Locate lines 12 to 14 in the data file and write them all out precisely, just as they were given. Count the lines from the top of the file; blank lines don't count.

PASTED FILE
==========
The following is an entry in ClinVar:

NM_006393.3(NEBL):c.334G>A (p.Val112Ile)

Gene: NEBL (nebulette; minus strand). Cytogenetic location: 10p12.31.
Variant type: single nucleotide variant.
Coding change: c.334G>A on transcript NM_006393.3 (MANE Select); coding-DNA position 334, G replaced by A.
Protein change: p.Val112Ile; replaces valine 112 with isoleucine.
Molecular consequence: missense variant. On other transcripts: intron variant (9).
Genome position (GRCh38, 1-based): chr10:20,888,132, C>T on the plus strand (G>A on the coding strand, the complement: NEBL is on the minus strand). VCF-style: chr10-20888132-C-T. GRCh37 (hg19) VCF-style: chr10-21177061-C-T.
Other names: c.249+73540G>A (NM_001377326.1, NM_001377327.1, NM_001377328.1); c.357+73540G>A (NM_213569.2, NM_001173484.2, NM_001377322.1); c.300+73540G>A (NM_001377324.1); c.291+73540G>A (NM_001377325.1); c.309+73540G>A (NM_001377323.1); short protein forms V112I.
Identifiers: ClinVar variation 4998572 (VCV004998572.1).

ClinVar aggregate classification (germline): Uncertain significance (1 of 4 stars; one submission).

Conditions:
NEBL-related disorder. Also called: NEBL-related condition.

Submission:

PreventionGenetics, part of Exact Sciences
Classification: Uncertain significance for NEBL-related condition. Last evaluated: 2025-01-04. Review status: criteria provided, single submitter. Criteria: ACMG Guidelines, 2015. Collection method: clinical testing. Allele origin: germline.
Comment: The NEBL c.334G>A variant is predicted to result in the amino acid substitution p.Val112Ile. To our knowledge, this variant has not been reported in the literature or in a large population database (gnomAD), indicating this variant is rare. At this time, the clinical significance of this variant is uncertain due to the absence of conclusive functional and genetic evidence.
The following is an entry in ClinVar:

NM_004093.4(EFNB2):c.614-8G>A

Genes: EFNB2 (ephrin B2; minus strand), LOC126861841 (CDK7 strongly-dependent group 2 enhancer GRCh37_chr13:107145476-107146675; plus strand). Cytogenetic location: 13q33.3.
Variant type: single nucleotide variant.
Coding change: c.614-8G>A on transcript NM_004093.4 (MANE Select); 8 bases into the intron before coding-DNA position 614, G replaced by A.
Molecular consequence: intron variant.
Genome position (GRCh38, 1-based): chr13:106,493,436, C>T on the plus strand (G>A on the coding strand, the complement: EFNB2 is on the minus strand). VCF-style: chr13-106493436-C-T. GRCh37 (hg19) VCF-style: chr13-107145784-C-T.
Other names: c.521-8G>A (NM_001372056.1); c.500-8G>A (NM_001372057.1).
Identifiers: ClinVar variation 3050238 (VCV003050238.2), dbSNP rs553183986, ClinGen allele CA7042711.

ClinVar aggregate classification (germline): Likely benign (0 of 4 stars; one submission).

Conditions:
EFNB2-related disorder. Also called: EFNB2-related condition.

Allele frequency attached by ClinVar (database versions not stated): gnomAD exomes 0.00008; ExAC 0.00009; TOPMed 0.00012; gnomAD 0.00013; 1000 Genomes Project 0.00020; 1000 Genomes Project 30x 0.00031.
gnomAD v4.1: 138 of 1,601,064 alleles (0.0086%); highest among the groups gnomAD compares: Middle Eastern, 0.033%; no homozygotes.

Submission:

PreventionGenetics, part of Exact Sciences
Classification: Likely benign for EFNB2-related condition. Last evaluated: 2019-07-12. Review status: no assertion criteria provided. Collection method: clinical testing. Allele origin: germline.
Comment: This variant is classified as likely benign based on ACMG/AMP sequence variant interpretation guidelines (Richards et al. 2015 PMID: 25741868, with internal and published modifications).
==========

Conditions:
NEBL-related disorder. Also called: NEBL-related condition.

Submission: